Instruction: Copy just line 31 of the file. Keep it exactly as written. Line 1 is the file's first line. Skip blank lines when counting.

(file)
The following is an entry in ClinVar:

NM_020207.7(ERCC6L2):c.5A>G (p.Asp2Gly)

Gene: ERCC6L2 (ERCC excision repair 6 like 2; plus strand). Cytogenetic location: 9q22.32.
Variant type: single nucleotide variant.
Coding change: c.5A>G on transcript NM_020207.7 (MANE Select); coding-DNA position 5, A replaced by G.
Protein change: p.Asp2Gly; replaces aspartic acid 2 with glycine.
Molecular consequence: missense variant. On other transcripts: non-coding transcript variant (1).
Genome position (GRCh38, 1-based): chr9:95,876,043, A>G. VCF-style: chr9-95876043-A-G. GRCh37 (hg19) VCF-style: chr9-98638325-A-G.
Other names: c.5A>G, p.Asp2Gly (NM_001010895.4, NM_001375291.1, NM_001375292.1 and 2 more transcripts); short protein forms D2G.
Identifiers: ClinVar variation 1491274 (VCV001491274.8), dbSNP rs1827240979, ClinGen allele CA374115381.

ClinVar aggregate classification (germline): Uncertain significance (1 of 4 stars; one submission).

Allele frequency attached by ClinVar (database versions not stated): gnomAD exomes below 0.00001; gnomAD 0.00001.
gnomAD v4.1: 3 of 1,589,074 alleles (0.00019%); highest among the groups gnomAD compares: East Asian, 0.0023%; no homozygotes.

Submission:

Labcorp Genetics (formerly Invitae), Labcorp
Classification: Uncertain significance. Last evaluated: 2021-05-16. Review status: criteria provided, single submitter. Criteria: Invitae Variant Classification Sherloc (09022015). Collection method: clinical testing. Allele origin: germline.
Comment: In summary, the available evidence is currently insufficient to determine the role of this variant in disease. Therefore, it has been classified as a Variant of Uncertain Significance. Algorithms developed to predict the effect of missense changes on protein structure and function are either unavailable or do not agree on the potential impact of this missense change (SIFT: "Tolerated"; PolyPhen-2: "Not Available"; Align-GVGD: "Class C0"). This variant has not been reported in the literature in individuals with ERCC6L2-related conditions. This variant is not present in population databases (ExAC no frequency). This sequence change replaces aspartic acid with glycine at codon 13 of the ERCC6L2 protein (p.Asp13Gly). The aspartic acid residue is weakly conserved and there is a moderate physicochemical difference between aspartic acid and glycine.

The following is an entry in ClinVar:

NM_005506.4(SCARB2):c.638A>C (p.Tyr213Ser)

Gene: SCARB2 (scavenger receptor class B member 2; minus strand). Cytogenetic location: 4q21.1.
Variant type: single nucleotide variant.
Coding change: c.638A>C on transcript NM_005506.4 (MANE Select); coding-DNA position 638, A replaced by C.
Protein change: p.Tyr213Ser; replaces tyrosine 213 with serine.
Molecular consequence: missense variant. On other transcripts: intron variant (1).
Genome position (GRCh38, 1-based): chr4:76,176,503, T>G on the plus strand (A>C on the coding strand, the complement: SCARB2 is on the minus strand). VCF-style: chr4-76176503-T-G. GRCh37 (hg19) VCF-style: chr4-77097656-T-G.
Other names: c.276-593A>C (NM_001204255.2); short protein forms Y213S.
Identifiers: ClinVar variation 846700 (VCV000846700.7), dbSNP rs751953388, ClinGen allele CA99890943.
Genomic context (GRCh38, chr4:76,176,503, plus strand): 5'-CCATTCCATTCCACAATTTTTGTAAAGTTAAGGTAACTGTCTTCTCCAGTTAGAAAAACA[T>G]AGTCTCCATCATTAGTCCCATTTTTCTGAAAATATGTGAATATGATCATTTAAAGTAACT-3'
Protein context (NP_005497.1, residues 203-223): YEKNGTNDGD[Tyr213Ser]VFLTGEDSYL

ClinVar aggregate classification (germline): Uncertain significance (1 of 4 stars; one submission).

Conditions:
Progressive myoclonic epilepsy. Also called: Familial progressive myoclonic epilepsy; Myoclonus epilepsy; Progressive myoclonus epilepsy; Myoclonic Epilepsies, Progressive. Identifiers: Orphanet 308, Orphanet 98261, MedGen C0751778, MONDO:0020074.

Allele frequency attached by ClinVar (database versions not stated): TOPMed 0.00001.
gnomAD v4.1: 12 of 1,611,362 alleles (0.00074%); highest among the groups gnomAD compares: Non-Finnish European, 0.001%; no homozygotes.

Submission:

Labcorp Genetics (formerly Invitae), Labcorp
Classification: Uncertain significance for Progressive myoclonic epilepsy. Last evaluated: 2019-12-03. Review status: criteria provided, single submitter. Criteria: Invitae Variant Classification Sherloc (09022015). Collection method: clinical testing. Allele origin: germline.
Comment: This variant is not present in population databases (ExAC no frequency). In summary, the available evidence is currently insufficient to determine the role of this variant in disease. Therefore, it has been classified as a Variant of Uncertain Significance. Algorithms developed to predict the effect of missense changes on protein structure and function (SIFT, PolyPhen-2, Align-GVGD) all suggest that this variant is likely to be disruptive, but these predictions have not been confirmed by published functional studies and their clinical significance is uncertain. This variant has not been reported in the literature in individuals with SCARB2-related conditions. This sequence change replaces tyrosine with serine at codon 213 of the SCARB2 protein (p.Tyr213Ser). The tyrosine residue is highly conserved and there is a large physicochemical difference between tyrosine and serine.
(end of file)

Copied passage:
Conditions: